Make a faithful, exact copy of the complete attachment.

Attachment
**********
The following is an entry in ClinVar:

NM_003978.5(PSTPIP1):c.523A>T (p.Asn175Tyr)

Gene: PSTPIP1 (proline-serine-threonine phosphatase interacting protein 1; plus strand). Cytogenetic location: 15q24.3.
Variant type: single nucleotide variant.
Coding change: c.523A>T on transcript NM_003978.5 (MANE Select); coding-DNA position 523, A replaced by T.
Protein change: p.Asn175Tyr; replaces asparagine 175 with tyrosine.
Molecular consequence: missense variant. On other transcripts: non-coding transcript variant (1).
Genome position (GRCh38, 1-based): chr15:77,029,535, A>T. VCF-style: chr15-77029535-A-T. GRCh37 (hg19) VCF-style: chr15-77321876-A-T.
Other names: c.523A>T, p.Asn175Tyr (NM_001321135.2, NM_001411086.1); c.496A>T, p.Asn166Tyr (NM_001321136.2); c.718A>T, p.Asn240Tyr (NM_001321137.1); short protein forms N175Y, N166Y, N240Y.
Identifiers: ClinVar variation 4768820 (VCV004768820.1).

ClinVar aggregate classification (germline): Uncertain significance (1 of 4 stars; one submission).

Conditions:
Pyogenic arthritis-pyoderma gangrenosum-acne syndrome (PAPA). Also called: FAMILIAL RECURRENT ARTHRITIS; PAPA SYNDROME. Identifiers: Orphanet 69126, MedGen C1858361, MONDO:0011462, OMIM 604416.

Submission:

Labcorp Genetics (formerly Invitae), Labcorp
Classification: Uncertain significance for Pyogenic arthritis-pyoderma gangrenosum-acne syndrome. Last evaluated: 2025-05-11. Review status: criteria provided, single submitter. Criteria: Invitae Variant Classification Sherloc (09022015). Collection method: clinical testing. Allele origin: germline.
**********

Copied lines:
The following is an entry in ClinVar:

NM_003978.5(PSTPIP1):c.523A>T (p.Asn175Tyr)

Gene: PSTPIP1 (proline-serine-threonine phosphatase interacting protein 1; plus strand). Cytogenetic location: 15q24.3.
Variant type: single nucleotide variant.
Coding change: c.523A>T on transcript NM_003978.5 (MANE Select); coding-DNA position 523, A replaced by T.
Protein change: p.Asn175Tyr; replaces asparagine 175 with tyrosine.
Molecular consequence: missense variant. On other transcripts: non-coding transcript variant (1).
Genome position (GRCh38, 1-based): chr15:77,029,535, A>T. VCF-style: chr15-77029535-A-T. GRCh37 (hg19) VCF-style: chr15-77321876-A-T.
Other names: c.523A>T, p.Asn175Tyr (NM_001321135.2, NM_001411086.1); c.496A>T, p.Asn166Tyr (NM_001321136.2); c.718A>T, p.Asn240Tyr (NM_001321137.1); short protein forms N175Y, N166Y, N240Y.
Identifiers: ClinVar variation 4768820 (VCV004768820.1).

ClinVar aggregate classification (germline): Uncertain significance (1 of 4 stars; one submission).

Conditions:
Pyogenic arthritis-pyoderma gangrenosum-acne syndrome (PAPA). Also called: FAMILIAL RECURRENT ARTHRITIS; PAPA SYNDROME. Identifiers: Orphanet 69126, MedGen C1858361, MONDO:0011462, OMIM 604416.

Submission:

Labcorp Genetics (formerly Invitae), Labcorp
Classification: Uncertain significance for Pyogenic arthritis-pyoderma gangrenosum-acne syndrome. Last evaluated: 2025-05-11. Review status: criteria provided, single submitter. Criteria: Invitae Variant Classification Sherloc (09022015). Collection method: clinical testing. Allele origin: germline.